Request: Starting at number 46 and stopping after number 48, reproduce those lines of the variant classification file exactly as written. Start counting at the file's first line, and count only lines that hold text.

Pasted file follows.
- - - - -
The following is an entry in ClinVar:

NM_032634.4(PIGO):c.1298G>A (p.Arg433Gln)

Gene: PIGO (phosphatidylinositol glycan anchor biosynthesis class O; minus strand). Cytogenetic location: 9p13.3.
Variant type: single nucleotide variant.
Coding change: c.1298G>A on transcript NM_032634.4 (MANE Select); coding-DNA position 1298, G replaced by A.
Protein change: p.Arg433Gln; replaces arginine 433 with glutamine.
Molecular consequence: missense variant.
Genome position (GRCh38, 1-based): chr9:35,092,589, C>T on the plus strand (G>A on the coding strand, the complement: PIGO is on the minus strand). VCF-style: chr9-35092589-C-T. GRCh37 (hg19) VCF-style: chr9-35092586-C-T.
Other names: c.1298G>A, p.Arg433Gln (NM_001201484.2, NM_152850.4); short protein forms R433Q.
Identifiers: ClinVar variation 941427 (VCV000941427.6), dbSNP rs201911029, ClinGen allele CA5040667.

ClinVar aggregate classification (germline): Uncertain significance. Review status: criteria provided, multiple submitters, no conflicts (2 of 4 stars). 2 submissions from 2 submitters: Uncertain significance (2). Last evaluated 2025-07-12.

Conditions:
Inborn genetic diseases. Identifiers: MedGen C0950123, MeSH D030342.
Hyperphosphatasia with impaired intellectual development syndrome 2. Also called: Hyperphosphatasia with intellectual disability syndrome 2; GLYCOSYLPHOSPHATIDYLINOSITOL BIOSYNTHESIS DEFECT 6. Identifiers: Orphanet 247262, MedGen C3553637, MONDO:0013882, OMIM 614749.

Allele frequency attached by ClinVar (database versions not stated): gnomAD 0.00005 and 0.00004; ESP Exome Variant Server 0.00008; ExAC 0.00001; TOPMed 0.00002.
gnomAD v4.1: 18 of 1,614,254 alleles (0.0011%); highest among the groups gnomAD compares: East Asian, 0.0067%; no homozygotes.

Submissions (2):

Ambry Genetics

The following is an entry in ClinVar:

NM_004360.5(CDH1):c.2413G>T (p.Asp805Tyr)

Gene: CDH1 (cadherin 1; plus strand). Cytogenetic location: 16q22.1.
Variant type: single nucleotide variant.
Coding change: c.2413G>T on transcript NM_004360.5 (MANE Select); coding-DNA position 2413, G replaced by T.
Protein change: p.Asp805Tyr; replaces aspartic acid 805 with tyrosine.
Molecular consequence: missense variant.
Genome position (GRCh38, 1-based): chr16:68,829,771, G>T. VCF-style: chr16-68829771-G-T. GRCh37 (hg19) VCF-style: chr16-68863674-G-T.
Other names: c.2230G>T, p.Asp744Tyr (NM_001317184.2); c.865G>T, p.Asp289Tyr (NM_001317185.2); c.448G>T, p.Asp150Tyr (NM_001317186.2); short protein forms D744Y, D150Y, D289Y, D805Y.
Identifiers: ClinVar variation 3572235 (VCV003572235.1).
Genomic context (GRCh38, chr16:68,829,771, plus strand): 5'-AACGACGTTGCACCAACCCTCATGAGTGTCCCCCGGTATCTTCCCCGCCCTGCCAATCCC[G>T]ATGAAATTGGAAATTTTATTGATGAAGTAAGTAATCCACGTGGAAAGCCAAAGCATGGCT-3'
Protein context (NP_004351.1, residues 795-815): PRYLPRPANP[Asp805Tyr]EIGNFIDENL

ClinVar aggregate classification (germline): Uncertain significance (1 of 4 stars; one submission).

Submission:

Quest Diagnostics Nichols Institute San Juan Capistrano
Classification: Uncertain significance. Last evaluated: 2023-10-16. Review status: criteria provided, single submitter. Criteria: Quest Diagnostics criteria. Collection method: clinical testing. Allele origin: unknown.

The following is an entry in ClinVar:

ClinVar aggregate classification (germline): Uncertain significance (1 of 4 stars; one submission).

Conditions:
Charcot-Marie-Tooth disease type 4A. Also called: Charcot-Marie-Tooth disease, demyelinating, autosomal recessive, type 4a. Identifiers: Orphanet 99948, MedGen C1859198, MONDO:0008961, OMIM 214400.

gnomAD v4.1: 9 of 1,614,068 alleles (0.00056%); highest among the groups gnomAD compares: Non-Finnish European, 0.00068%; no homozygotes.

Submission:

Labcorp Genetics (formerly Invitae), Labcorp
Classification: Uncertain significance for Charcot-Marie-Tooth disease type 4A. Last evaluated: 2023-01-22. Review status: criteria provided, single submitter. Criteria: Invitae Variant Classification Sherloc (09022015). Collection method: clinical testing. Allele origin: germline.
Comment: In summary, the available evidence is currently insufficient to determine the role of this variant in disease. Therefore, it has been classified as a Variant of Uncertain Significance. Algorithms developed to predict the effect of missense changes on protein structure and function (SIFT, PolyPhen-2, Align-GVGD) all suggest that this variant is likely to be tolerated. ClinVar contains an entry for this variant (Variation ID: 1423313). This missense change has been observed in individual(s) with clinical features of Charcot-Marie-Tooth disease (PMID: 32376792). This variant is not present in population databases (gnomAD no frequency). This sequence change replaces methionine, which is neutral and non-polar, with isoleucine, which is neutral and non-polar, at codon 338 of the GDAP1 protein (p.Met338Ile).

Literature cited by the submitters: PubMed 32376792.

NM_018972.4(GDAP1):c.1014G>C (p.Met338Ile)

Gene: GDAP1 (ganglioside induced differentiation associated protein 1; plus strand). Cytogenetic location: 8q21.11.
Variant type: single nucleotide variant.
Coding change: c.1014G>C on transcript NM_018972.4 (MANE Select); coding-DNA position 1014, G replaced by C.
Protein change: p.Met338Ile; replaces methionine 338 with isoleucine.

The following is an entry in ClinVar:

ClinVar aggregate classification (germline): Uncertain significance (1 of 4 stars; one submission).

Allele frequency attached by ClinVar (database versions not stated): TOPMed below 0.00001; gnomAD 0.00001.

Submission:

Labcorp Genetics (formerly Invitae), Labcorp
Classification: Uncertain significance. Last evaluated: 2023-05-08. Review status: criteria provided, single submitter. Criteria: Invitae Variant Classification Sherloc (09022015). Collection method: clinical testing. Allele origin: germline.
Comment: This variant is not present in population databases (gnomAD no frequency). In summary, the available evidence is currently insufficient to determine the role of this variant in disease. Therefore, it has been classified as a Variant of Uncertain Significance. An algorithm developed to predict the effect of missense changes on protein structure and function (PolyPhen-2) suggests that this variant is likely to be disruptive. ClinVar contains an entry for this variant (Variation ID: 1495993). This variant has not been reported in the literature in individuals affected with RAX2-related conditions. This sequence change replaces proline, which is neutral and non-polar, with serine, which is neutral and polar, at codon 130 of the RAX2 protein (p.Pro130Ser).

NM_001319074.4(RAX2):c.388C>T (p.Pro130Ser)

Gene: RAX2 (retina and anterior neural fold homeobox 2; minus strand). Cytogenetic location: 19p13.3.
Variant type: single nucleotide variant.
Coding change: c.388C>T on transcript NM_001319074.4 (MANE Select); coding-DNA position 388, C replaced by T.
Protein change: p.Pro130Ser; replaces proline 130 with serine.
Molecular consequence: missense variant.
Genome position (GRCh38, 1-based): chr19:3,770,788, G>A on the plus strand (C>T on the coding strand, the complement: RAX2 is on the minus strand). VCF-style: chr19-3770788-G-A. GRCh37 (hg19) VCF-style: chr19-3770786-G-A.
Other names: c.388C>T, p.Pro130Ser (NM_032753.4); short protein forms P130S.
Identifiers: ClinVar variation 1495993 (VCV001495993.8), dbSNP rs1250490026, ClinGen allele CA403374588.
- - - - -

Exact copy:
Gene: GDAP1 (ganglioside induced differentiation associated protein 1; plus strand). Cytogenetic location: 8q21.11.
Variant type: single nucleotide variant.
Coding change: c.1014G>C on transcript NM_018972.4 (MANE Select); coding-DNA position 1014, G replaced by C.